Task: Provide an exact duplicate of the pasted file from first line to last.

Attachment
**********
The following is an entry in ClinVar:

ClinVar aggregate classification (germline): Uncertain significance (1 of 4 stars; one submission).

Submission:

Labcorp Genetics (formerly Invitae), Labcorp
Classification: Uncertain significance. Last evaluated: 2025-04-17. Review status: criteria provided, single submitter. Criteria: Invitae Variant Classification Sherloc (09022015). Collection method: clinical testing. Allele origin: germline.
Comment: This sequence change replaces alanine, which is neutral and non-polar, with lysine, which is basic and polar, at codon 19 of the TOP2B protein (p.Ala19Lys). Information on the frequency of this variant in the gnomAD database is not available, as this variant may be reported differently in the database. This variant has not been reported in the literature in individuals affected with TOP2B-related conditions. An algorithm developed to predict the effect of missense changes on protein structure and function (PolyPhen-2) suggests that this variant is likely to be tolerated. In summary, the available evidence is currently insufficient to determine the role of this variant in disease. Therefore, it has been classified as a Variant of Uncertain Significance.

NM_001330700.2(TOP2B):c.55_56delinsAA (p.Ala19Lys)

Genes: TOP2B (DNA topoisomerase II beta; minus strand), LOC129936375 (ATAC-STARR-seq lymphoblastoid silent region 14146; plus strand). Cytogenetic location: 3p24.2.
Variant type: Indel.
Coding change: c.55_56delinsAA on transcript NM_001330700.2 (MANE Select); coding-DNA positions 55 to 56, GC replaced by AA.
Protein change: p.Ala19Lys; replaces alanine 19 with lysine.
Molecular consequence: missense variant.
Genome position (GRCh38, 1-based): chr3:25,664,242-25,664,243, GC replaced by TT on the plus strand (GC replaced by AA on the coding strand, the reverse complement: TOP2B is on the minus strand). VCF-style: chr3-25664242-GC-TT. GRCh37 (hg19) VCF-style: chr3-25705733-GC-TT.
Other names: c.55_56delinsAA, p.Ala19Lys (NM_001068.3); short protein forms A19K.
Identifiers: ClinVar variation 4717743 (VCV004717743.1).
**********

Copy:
The following is an entry in ClinVar:

ClinVar aggregate classification (germline): Uncertain significance (1 of 4 stars; one submission).

Submission:

Labcorp Genetics (formerly Invitae), Labcorp
Classification: Uncertain significance. Last evaluated: 2025-04-17. Review status: criteria provided, single submitter. Criteria: Invitae Variant Classification Sherloc (09022015). Collection method: clinical testing. Allele origin: germline.
Comment: This sequence change replaces alanine, which is neutral and non-polar, with lysine, which is basic and polar, at codon 19 of the TOP2B protein (p.Ala19Lys). Information on the frequency of this variant in the gnomAD database is not available, as this variant may be reported differently in the database. This variant has not been reported in the literature in individuals affected with TOP2B-related conditions. An algorithm developed to predict the effect of missense changes on protein structure and function (PolyPhen-2) suggests that this variant is likely to be tolerated. In summary, the available evidence is currently insufficient to determine the role of this variant in disease. Therefore, it has been classified as a Variant of Uncertain Significance.

NM_001330700.2(TOP2B):c.55_56delinsAA (p.Ala19Lys)

Genes: TOP2B (DNA topoisomerase II beta; minus strand), LOC129936375 (ATAC-STARR-seq lymphoblastoid silent region 14146; plus strand). Cytogenetic location: 3p24.2.
Variant type: Indel.
Coding change: c.55_56delinsAA on transcript NM_001330700.2 (MANE Select); coding-DNA positions 55 to 56, GC replaced by AA.
Protein change: p.Ala19Lys; replaces alanine 19 with lysine.
Molecular consequence: missense variant.
Genome position (GRCh38, 1-based): chr3:25,664,242-25,664,243, GC replaced by TT on the plus strand (GC replaced by AA on the coding strand, the reverse complement: TOP2B is on the minus strand). VCF-style: chr3-25664242-GC-TT. GRCh37 (hg19) VCF-style: chr3-25705733-GC-TT.
Other names: c.55_56delinsAA, p.Ala19Lys (NM_001068.3); short protein forms A19K.
Identifiers: ClinVar variation 4717743 (VCV004717743.1).